A priest spoke about Divine Mercy and the Sacrament of Confession, leading to so many ladies lining up for confessions. Forty priests were on hand to hear them! I got lunch and did some more book shopping, because we have abundant confession at my parish, so I didn’t want to deny someone who may not have it a chance to go.

VII.

After lunch, Kimberly Hahn took the stage. She spoke about the Proverbs 31 woman, and how we can work those qualities into our lives by being Godly, a woman of excellent, a woman who feast the Lord. To fear the Lord means to have reverence and awe for the God of the Universe who is our Father (I loved this definition.) This fear leads us to a faithful and faith-filled relationship with Him. God lavishes His love on us–we are His beloved daughters! We must hope in His steadfast love, because He made us, and bought us back–we are His twice. Kimberly encouraged us to let Jesus reside in our hearts, and to pursue purity and holiness, and know that God delights in each one of us.

The last speaker of the day was 2006 Olympian Rebecca Dussault , who talked about health and holiness–a great topic. (Her new book is excellent as well!) She talked about how FIT is an acronym for Finding Interior Transformation–I really liked that! Discipline in our prayer life leads to discipline win other areas. “It’s not that we win,” she said. “It’s that we take part.” (also liked that, although I do love to win.)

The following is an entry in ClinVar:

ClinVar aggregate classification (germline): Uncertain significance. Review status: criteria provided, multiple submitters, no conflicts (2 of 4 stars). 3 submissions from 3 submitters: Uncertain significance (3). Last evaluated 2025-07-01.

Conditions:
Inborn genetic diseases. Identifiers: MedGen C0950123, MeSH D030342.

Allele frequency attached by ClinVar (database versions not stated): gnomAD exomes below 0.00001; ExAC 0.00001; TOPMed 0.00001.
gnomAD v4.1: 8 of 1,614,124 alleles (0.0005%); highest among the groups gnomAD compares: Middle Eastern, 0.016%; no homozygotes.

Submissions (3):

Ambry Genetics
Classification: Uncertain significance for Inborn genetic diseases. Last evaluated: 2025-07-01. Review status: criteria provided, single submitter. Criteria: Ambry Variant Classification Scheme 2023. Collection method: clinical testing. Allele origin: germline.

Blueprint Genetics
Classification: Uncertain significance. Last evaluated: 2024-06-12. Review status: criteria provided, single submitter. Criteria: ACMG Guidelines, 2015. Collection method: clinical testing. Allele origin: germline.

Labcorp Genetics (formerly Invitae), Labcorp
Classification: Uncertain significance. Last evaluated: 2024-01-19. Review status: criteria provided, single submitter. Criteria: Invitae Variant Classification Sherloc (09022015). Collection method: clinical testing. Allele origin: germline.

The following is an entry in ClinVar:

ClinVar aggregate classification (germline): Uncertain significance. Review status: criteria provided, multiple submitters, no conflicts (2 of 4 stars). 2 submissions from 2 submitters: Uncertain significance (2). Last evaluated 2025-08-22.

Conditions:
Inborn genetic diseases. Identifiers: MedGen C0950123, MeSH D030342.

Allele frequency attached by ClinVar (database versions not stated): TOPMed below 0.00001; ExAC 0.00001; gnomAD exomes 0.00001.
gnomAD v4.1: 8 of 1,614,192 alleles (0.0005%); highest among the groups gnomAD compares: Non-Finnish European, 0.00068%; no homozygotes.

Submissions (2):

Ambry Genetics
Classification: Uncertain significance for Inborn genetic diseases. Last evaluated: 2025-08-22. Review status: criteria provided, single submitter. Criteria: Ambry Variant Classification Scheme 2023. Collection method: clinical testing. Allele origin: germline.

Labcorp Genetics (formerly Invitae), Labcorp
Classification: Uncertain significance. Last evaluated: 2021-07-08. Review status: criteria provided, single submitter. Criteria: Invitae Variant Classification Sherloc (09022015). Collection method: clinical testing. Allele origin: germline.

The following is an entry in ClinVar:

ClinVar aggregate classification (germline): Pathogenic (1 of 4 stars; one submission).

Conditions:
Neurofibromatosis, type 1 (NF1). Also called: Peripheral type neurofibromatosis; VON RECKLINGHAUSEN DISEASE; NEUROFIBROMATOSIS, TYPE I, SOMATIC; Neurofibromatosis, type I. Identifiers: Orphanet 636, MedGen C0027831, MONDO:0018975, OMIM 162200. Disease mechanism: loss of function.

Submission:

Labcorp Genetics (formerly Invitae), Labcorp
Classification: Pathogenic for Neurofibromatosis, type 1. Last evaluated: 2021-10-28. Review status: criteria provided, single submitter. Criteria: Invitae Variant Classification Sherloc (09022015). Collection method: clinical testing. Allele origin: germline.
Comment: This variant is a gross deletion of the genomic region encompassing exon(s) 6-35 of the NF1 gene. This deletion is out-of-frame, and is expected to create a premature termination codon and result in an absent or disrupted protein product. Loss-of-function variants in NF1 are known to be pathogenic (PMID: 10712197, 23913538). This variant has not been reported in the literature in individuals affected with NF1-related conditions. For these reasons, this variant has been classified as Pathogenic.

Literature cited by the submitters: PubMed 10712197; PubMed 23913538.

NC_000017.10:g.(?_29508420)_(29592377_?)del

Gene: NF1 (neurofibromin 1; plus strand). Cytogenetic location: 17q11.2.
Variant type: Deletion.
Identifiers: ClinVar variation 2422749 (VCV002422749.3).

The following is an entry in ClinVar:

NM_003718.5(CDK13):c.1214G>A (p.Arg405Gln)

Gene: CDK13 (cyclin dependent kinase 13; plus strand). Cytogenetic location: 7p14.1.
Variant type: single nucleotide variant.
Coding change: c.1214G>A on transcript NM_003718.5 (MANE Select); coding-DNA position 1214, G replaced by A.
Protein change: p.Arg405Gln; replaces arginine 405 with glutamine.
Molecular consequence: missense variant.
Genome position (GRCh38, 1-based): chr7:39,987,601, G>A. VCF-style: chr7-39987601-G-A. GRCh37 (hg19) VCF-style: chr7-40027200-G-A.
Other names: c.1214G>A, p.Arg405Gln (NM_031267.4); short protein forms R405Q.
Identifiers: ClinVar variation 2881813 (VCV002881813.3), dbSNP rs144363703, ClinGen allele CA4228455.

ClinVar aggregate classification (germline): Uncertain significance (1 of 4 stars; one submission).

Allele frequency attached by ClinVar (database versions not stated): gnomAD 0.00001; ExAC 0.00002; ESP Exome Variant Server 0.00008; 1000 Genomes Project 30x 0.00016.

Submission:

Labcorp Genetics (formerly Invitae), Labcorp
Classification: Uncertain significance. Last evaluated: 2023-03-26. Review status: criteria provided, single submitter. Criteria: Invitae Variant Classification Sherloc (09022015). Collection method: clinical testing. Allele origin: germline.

At 3:00, we said the Divine Mercy chaplet, and a period of adoration was offered, but, to me, was marred by overenthusiastic singers who wanted us to “participate” instead of praying in silence before the Monstrance. So I left around 3:30.

Overall, it was a great conference and I saw so many women I knew, and met some new ones! And I have so many great resources–CDs of the talks, books, and other things–to use for Lent. I feel so well prepared. 🙂